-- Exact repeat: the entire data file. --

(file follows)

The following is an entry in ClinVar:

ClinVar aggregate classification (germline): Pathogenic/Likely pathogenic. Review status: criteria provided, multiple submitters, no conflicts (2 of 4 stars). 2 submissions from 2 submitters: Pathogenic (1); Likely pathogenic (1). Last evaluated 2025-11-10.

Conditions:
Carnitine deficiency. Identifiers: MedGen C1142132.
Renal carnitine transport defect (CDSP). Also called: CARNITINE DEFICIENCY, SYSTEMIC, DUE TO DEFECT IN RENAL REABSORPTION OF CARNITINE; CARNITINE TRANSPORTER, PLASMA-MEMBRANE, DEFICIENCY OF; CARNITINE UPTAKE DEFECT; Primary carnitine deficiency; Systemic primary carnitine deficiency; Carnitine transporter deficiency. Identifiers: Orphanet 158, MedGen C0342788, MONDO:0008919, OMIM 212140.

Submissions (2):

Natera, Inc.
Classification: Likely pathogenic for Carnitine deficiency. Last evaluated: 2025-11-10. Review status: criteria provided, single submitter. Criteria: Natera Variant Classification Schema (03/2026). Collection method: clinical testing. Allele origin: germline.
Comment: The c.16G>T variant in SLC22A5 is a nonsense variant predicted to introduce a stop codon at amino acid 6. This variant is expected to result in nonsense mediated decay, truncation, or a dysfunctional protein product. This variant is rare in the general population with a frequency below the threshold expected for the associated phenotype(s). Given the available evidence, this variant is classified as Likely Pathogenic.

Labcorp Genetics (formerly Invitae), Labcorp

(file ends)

The following is an entry in ClinVar:

ClinVar aggregate classification (germline): Pathogenic/Likely pathogenic. Review status: criteria provided, multiple submitters, no conflicts (2 of 4 stars). 2 submissions from 2 submitters: Pathogenic (1); Likely pathogenic (1). Last evaluated 2025-11-10.

Conditions:
Carnitine deficiency. Identifiers: MedGen C1142132.
Renal carnitine transport defect (CDSP). Also called: CARNITINE DEFICIENCY, SYSTEMIC, DUE TO DEFECT IN RENAL REABSORPTION OF CARNITINE; CARNITINE TRANSPORTER, PLASMA-MEMBRANE, DEFICIENCY OF; CARNITINE UPTAKE DEFECT; Primary carnitine deficiency; Systemic primary carnitine deficiency; Carnitine transporter deficiency. Identifiers: Orphanet 158, MedGen C0342788, MONDO:0008919, OMIM 212140.

Submissions (2):

Natera, Inc.
Classification: Likely pathogenic for Carnitine deficiency. Last evaluated: 2025-11-10. Review status: criteria provided, single submitter. Criteria: Natera Variant Classification Schema (03/2026). Collection method: clinical testing. Allele origin: germline.
Comment: The c.16G>T variant in SLC22A5 is a nonsense variant predicted to introduce a stop codon at amino acid 6. This variant is expected to result in nonsense mediated decay, truncation, or a dysfunctional protein product. This variant is rare in the general population with a frequency below the threshold expected for the associated phenotype(s). Given the available evidence, this variant is classified as Likely Pathogenic.

Labcorp Genetics (formerly Invitae), Labcorp